Narcolepsy and Increases in Creativity and Art
We are the nap takers, and we are the dreamers of dreams. - adapted from Ode by Arthur O'Shaughnessy
As a person with narcolepsy active in social media and the advocate community, I have the opportunity to witness the creative geniuses living with narcolepsy. From architects to metal sculptors, to crocheters, to painters, to illustrators, to poets, to anthropomorphic rock sculptors (ahem...that’s me) there is creative expression around every corner.
My creativity has been expressed through artwork since before my symptom onset, most notably after my condition appeared. In middle school and high school, I used “abstract doodling” as a way to stay awake in class. Many of these works of art transcended any learning that was taking place.
Creativity through pen and paper
Even before my diagnosis, I found that at many points throughout the day, the brain was still on and creativity flowing, long after my ability to focus was gone. I would spend hours at night drawing while “watching television” oblivious to the world/time around me.
Eventually, I would succumb to my narcolepsy nemesis and sleep/dream, but I could delay sleep for hours during these sessions. I had amassed multiples folders of artwork from my mid-teens to my late-20s. My approach and preference evolved over time, but for the most part, my medium was pen and paper. From free-associated line patterns to abstract geometric designs I would draw as my mind created.
Mother Nature took my art and creative drive
I learned that paper and pen had a mortal enemy in its quest for preservation — water. During the Nashville Floods of 2010, my family and I lost more than 90 percent of our possessions. Some of the hardest moments of clean-up involved sorting through my masterpieces that had turned into kaleidoscope renditions.
My countless hours of artistic expression had turned into brown and blurry blights. The passion and light that once filled my mind was replaced with melancholy and darkness along with a drive to replace my kids’ possessions.
There was to be little to no creation until I was able to provide stable housing for my family. It was a simple case of Maslow’s hierarchy of needs. The self-actualization that was required for creativity could not be realized until my basic and psychological needs had been met.
Rekindling the flame of creative expression
My family's new house was located in a hotbed for invertebrate fossils from when Tennessee was an ocean during the Devonian period (some 360 to 420 million years ago). When I began to locate these fossils, my childhood memories and passions for collecting these treasures were rekindled.
I remembered what I had been collecting was an invertebrate called a crinoid. I collected buckets of these crinoids along with coral rugosa, and brachiopods and rocks from the regions more life-like geologic gifts. Late at night, I began assembling these rocks and fossils into detailed sculptures resembling faces and animals along with “nightmares” that begged to be created.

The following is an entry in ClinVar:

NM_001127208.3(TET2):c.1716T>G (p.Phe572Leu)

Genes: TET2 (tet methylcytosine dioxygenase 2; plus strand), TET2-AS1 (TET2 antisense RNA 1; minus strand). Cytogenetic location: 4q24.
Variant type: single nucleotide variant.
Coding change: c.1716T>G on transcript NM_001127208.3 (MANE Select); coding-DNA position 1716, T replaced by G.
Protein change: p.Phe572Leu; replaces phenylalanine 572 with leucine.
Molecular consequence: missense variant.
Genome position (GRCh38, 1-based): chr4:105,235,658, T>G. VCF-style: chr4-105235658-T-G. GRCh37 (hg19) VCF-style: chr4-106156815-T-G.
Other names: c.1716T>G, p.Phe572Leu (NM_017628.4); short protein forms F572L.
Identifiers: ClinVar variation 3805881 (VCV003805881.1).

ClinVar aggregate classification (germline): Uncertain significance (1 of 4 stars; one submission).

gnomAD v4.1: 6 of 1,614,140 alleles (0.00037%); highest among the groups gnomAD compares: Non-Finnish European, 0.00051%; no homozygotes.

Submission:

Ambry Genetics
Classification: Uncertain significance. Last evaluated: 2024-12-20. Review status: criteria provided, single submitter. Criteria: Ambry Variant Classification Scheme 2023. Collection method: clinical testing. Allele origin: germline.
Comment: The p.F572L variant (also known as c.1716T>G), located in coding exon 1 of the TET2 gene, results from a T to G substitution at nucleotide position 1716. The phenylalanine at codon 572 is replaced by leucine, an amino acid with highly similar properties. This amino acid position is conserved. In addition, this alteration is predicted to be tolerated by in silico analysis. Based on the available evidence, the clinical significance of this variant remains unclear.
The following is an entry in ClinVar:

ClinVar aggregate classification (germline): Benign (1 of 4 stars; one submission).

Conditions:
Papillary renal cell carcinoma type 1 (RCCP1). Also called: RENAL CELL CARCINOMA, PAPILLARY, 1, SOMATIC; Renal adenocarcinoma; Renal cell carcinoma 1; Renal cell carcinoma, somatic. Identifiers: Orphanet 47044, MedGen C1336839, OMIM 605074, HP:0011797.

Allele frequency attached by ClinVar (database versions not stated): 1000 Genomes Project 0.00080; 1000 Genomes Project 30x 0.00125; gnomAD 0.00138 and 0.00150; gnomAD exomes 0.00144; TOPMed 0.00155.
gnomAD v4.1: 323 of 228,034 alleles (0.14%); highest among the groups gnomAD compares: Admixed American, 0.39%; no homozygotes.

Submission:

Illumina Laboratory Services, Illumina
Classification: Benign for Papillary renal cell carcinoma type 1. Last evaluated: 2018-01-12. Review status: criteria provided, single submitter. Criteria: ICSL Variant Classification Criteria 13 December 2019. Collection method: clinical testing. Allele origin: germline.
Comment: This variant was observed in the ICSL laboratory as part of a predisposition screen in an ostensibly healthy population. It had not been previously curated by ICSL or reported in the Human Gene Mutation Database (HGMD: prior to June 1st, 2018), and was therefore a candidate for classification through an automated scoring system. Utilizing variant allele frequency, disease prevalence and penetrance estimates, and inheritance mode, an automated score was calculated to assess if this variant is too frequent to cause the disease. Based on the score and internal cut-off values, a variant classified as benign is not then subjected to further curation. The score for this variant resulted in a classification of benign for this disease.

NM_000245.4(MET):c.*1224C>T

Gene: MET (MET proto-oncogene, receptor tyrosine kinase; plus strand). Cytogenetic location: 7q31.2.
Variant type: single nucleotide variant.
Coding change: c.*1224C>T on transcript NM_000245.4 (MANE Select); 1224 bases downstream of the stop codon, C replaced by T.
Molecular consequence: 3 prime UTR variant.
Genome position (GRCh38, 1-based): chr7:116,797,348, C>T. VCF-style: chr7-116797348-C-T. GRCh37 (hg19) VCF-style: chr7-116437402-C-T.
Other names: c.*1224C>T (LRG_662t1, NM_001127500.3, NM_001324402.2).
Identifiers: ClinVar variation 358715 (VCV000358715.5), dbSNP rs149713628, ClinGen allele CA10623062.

It was a flow of creativity I hadn’t felt since my days of illustrating. Only instead of paper, this medium had already survived millions of years, a 500-year flood won't take these creations from me.
Narcolepsy artists and renaissance of sleepy art
As I began following artists with narcolepsy on social media, I was amazed at the diversity and the beauty that was blossoming. As a percent of the population, I did not expect to find artists with narcolepsy in such high numbers.
What was spurring on this renaissance of sleepy art? I looked to where I always look for answers — science. Science did not disappoint.
A link between dreaming and creativity?
Scientists have discovered that there is a high correlation between dream recall frequency and complexity with higher creativity. Numerous anecdotes provide evidence of dreams and REM sleep as a creative inspiration. The poet Saint-Pol-Roux had a sign on his bedroom door that read “Do not disturb: Poet at work.”1
Scientists have recently begun to look at the link of lucid dreaming being positively linked with creativity. The research suggests that people with narcolepsy are pronounced lucid dreamers. These results indicate a “higher creative potential” compared to controls for people with narcolepsy.
To dream is to create.
The gift of artistic expression
On the StarTalk radio desk of Dr. Neil deGrasse Tyson, one of the nation’s prominent astrophysicists is one of my favorite creations, Rock Pablo. It was my way of thanking the scientific community and one of my heroes. I connected with his social media representatives and asked if Dr. Tyson would appreciate fan art.
He did, and off went Rock Pablo to New York including a side trip to the Bronx Museum. I received some photos of my sculpture on his desk, but more than that, I received validation in my new medium of rock and fossil art.
Creating a family bond
Appreciation of an artist’s work doesn’t pay the bills, but it fuels the creative tank. I now collect fossils with my 7-year-old son, and he has managed to go from student to master. It is a bonding activity with my son, and it adds to the purpose and story behind my artwork.
There are many artists in this community who can receive proper monetary consideration, but I am content to gift my work to those who have blessed me. The World’s Strongest Person having narcolepsy with cataplexy approved this message.
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